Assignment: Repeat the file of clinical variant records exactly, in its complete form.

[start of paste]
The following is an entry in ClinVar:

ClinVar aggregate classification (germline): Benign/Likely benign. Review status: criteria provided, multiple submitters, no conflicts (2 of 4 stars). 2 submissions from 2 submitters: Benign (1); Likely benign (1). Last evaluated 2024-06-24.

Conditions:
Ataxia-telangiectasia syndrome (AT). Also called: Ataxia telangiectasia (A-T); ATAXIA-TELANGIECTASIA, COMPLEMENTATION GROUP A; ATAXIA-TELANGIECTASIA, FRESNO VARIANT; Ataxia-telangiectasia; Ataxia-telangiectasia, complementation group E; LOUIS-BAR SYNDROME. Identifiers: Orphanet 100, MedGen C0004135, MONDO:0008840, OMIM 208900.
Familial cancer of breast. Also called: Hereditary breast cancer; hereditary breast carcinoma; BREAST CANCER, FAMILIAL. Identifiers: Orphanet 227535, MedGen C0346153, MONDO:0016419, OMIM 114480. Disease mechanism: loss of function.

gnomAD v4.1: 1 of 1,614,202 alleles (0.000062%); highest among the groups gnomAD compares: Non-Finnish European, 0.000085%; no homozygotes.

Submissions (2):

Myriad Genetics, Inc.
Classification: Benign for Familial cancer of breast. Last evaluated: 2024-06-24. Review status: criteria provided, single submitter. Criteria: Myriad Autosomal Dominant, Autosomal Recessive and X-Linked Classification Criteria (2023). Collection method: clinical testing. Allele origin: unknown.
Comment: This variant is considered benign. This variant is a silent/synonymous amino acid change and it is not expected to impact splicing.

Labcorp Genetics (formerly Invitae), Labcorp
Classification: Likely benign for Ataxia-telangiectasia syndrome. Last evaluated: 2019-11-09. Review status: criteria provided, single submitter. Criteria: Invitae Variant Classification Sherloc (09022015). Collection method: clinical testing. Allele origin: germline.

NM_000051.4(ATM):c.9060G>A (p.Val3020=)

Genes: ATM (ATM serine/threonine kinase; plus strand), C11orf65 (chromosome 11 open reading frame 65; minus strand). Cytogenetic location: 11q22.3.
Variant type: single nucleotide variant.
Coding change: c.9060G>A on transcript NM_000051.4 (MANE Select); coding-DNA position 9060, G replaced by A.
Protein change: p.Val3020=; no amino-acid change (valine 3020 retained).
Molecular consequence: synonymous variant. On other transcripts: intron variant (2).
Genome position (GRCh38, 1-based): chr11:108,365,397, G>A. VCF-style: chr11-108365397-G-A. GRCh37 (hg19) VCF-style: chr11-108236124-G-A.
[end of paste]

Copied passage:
The following is an entry in ClinVar:

ClinVar aggregate classification (germline): Benign/Likely benign. Review status: criteria provided, multiple submitters, no conflicts (2 of 4 stars). 2 submissions from 2 submitters: Benign (1); Likely benign (1). Last evaluated 2024-06-24.

Conditions:
Ataxia-telangiectasia syndrome (AT). Also called: Ataxia telangiectasia (A-T); ATAXIA-TELANGIECTASIA, COMPLEMENTATION GROUP A; ATAXIA-TELANGIECTASIA, FRESNO VARIANT; Ataxia-telangiectasia; Ataxia-telangiectasia, complementation group E; LOUIS-BAR SYNDROME. Identifiers: Orphanet 100, MedGen C0004135, MONDO:0008840, OMIM 208900.
Familial cancer of breast. Also called: Hereditary breast cancer; hereditary breast carcinoma; BREAST CANCER, FAMILIAL. Identifiers: Orphanet 227535, MedGen C0346153, MONDO:0016419, OMIM 114480. Disease mechanism: loss of function.

gnomAD v4.1: 1 of 1,614,202 alleles (0.000062%); highest among the groups gnomAD compares: Non-Finnish European, 0.000085%; no homozygotes.

Submissions (2):

Myriad Genetics, Inc.
Classification: Benign for Familial cancer of breast. Last evaluated: 2024-06-24. Review status: criteria provided, single submitter. Criteria: Myriad Autosomal Dominant, Autosomal Recessive and X-Linked Classification Criteria (2023). Collection method: clinical testing. Allele origin: unknown.
Comment: This variant is considered benign. This variant is a silent/synonymous amino acid change and it is not expected to impact splicing.

Labcorp Genetics (formerly Invitae), Labcorp
Classification: Likely benign for Ataxia-telangiectasia syndrome. Last evaluated: 2019-11-09. Review status: criteria provided, single submitter. Criteria: Invitae Variant Classification Sherloc (09022015). Collection method: clinical testing. Allele origin: germline.

NM_000051.4(ATM):c.9060G>A (p.Val3020=)

Genes: ATM (ATM serine/threonine kinase; plus strand), C11orf65 (chromosome 11 open reading frame 65; minus strand). Cytogenetic location: 11q22.3.
Variant type: single nucleotide variant.
Coding change: c.9060G>A on transcript NM_000051.4 (MANE Select); coding-DNA position 9060, G replaced by A.
Protein change: p.Val3020=; no amino-acid change (valine 3020 retained).
Molecular consequence: synonymous variant. On other transcripts: intron variant (2).
Genome position (GRCh38, 1-based): chr11:108,365,397, G>A. VCF-style: chr11-108365397-G-A. GRCh37 (hg19) VCF-style: chr11-108236124-G-A.